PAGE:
While it’s somewhat less important in a general sense, in the specific context of teaching new media writing in a literature classroom, we need to consider the dynamics of structuring a syllabus — of how a course can be structured into “units” that focus our exploration of the subject. While one sensible way to structure a course is around particular themes that recur in many different types of work, another traditional and useful method is to structure a course around genres, that is around works that share some formal and technical characteristics, or that emerge from a particular affinity group. The danger of such an approach to electronic literature is that too much time and effort can go into discussing the formal and technical aspects that bind a cluster of works together at the expense of a concentration on the semantics of any given work. This is a particularly vexing challenge in teaching electronic literature. Because the formal and technical aspects of electronic literature are so varied and often complex, we need to spend a lot of class time discussing how a given work means before we can get to a discussion of what it means. Even when they don’t practice as often as they should, most students know how to operate a codex. The technology of the book is so familiar that it has become transparent. In studying electronic literature a great deal of time and effort is required simply to learn to traverse the text. This labor and these discussions are worthwhile, but can sometimes lead to a rather mechanical approach to reading. I often have to remind students that while they first have to figure how to read a work of electronic literature, analysis should typically go deeper than deciphering an unwritten user’s manual. The text machine itself should be used, the story or poem read.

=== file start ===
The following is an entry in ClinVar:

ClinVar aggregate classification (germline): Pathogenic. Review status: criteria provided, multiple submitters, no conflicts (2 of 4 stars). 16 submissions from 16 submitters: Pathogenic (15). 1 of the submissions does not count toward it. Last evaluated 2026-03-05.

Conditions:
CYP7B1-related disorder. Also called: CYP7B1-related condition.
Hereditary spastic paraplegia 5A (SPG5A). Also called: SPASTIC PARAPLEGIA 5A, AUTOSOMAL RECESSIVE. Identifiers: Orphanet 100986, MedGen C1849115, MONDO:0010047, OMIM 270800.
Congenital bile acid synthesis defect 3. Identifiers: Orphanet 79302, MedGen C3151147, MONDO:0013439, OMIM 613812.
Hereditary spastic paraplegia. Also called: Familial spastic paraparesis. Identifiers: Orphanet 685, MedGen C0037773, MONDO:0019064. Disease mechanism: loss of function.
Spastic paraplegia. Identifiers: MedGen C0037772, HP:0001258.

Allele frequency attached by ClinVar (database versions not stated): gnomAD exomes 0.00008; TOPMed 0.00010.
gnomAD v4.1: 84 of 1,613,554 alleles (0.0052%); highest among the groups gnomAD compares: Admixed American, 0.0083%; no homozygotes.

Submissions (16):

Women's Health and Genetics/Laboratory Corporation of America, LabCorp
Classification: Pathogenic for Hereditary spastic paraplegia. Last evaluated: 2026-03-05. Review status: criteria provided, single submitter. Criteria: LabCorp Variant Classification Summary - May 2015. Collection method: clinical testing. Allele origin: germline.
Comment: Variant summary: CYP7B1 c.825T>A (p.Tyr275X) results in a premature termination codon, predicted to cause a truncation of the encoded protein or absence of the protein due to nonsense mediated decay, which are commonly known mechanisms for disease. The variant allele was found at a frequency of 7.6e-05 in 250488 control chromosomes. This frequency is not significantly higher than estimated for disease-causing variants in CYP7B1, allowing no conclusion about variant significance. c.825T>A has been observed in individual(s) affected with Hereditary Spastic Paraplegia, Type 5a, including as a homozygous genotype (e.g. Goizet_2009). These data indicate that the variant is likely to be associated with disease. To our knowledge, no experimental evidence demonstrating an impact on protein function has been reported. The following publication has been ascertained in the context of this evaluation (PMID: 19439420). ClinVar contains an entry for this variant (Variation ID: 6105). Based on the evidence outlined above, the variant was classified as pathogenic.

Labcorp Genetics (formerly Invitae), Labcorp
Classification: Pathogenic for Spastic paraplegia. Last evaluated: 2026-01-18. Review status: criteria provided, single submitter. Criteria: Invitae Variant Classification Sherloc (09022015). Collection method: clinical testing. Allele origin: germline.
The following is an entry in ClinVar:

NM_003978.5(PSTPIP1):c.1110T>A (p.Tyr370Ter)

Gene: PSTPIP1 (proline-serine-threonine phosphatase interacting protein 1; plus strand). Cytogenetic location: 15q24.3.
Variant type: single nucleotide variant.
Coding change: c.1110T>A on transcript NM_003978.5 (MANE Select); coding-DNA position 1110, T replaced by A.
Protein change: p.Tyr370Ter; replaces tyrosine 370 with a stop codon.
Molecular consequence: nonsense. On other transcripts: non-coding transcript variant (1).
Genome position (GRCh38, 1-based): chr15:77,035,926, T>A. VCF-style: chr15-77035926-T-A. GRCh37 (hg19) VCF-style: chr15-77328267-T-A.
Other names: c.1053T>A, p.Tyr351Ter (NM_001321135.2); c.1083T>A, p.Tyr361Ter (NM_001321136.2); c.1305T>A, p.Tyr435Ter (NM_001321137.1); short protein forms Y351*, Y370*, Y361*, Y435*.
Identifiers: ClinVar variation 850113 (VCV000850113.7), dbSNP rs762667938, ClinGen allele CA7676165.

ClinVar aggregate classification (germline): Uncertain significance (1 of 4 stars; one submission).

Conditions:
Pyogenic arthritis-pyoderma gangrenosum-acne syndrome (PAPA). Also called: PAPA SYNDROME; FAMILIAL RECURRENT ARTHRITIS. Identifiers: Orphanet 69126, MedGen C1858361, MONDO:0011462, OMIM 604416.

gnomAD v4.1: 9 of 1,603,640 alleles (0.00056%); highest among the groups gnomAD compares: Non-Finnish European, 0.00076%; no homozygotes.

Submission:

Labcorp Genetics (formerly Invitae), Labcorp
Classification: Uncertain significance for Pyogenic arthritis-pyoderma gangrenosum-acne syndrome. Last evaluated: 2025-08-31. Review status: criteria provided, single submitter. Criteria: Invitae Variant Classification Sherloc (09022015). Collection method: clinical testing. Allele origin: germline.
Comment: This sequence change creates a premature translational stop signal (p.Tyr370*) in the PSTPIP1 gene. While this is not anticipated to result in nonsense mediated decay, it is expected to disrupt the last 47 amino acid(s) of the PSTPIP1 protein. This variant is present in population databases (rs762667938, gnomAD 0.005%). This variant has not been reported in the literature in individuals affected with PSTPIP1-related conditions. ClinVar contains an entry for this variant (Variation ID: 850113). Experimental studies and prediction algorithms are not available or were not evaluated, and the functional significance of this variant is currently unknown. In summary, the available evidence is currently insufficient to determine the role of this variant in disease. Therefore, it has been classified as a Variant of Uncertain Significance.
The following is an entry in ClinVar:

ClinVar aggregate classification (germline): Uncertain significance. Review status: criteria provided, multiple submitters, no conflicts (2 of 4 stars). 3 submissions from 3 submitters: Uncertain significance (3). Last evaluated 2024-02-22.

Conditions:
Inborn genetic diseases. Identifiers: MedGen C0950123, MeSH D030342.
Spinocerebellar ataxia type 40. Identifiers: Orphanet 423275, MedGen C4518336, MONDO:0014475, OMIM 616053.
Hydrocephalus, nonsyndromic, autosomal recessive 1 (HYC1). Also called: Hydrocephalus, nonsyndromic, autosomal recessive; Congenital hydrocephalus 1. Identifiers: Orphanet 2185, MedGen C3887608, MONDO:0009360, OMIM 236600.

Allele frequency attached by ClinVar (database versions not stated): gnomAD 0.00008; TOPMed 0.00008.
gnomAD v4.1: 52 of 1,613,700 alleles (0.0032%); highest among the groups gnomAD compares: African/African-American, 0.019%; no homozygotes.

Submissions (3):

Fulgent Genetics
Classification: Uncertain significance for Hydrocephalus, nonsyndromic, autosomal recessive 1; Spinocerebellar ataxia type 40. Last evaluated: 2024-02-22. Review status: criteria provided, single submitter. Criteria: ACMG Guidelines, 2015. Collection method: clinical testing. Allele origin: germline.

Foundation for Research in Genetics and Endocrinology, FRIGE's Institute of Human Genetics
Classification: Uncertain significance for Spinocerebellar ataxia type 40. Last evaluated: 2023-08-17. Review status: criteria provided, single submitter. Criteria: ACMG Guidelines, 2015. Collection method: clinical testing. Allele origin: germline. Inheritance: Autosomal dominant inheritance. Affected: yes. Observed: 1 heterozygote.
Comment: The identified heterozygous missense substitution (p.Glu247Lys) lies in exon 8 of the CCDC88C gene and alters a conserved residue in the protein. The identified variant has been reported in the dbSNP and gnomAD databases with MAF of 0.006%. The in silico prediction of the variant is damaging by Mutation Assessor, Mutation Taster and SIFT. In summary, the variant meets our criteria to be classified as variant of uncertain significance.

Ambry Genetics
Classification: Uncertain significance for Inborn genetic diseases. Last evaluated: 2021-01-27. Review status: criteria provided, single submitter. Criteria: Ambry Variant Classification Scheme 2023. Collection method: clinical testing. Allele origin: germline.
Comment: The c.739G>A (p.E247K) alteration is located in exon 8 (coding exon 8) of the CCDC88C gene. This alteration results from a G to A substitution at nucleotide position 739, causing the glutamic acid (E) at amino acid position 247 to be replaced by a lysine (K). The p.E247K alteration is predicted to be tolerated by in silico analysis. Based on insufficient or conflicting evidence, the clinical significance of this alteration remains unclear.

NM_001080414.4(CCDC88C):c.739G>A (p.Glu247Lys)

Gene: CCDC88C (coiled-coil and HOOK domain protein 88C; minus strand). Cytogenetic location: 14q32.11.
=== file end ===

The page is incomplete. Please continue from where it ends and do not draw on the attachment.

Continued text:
Bolter and Landow’s early studies focused on the relationship of hypertext to other forms of literature ranging from the oral tradition to postmodern theory and fiction. More recent work has focused on the materiality of electronic literature and on understanding the procedurality of works of electronic literature as text-machines. While I agree that it’s tremendously important to realize that many works of electronic literature are computer programs functioning in network environments, with distinct materialities specific to that situation, one of the ideas that the submissions to the Collection has really underscored for me is that there is also a great deal of validity to that earlier approach — in an analysis of the emerging genres of electronic literature in the context, in particular, of both literary and artistic movements of the 20th Century in an expansive way. Avant-garde traditions ranging from Dada, Lettrism, Concrete poetry, Language poetry, Surrealism, Fluxus, the Oulipo, and Postmodern fiction, are being reborn in contexts specific to computer. These works are computer programs, but they are also literature, with clear connections to literary forms of the recent past. If we do think in terms of genre, our understanding of the concept should be shaped by the context of those earlier movements.